For example: (a) expressly specify employee confidentiality obligations in the employee handbook, company rules and regulations, and other such internal company documents, and bring such obligations to the attention of each employee; (b) provide trade secrets leakage prevention training to employees and retain evidence; (c) specify the confidentiality obligations of certain employees in specific positions by directly informing them in writing.
(3) Establish a system for the management of premises by division and classification
With respect to production and operating premises involving trade secrets, strictly limit the persons who may access them, and their access authority, and subject the premises to special management. Where conditions permit, avoid the over-concentration of trade secrets such that they are unilaterally controlled by a small number of employees, and store them within the control of the company.
(4) Establish an internal hierarchical management system
Mark different grades of trade secrets, and the media on which they are stored by grade, encrypting trade secrets, limit who can access them and their access authority, and subject personnel who have access to and use the trade secrets to security management, e.g., access that leaves traces, etc.
(5) Erect an enterprise trade secret firewall
Prohibit employees from surreptitiously accessing, reproducing, storing and destroying data and media relating to trade secrets.
(6) Establish an employee departure management system
If an employee leaves the enterprise, require him or her to immediately return, remove or destroy the trade secrets and their storage media that he or she had access to, or obtained from the enterprise, make a record of the same, and require the employee to continue to bear an obligation of confidentiality.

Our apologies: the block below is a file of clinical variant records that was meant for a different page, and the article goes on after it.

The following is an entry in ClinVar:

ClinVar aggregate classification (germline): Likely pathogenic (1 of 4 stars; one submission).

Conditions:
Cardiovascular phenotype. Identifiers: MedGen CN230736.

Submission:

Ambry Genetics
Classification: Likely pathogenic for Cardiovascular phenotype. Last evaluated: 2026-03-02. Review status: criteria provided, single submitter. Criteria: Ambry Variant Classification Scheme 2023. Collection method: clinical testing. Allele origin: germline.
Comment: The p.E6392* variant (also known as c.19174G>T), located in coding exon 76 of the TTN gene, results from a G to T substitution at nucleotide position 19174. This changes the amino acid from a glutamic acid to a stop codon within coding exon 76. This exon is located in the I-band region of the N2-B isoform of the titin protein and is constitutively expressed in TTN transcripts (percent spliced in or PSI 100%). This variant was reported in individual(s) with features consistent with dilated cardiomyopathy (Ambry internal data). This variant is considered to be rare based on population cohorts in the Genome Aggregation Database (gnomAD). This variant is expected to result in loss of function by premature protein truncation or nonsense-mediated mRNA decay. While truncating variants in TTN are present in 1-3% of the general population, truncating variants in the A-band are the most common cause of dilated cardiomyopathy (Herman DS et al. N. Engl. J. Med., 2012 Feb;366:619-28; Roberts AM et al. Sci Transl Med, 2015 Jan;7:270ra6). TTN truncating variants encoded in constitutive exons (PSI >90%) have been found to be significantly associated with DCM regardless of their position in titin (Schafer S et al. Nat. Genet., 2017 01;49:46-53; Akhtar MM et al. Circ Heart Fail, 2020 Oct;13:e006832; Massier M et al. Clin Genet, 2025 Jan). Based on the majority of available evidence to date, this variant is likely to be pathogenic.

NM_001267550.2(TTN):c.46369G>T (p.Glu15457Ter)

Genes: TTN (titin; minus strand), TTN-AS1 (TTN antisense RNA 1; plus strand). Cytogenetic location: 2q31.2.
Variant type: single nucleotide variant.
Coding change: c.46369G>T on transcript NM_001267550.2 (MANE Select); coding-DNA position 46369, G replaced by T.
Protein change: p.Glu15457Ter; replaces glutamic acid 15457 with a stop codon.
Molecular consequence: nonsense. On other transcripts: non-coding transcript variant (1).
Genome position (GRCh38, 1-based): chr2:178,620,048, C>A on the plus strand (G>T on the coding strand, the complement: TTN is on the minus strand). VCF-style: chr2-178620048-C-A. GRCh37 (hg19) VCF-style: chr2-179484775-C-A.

(7) Carry out employee list and duty management
Assess by stating in writing the title, duties and authority associated with the work of an employee, or the scope of the tasks assigned that the employee is required to complete, whether the employee will come into contact with trade secrets, or the media such trade secrets are stored on, in the course of his/her work, and appropriately manage the list of employees that could participate in, or come into contact with, the enterprise’s trade secrets. These measures can assist the enterprise and courts in providing support when determining whether an employee could access trade secrets.
The newly passed Bill to Amend the Criminal Law (11) (Draft) expands the scope of criminal protection of trade secrets, and changes the crime of infringement of trade secrets from a “consequential offence” to a “circumstantial offence”, further lowering the threshold for criminally combating trade secret infringement.
The amendments in the bill follow the ideas in amending the Anti-Unfair Competition Law, duly placing secrecy into the non-disclosure obligations (non-disclosure or non-compete agreements) commonly seen in an enterprise’s operations, which not only complements the above-mentioned civil provisions, but also makes breaching confidentiality obligations a double violation of the law.
This also provides more realistic room for determining the confidentiality (manageability) of trade secrets, which can be highlighted in an enterprise’s compliance training and guidance.
Ekin Zeng is a partner and Caroline Cheng is a paralegal at AllBright Law Offices
AllBright Law Offices
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No. 501 Yincheng Middle Road
Pudong New Area
Shanghai 200120, China
Tel: +86 21 2051 1000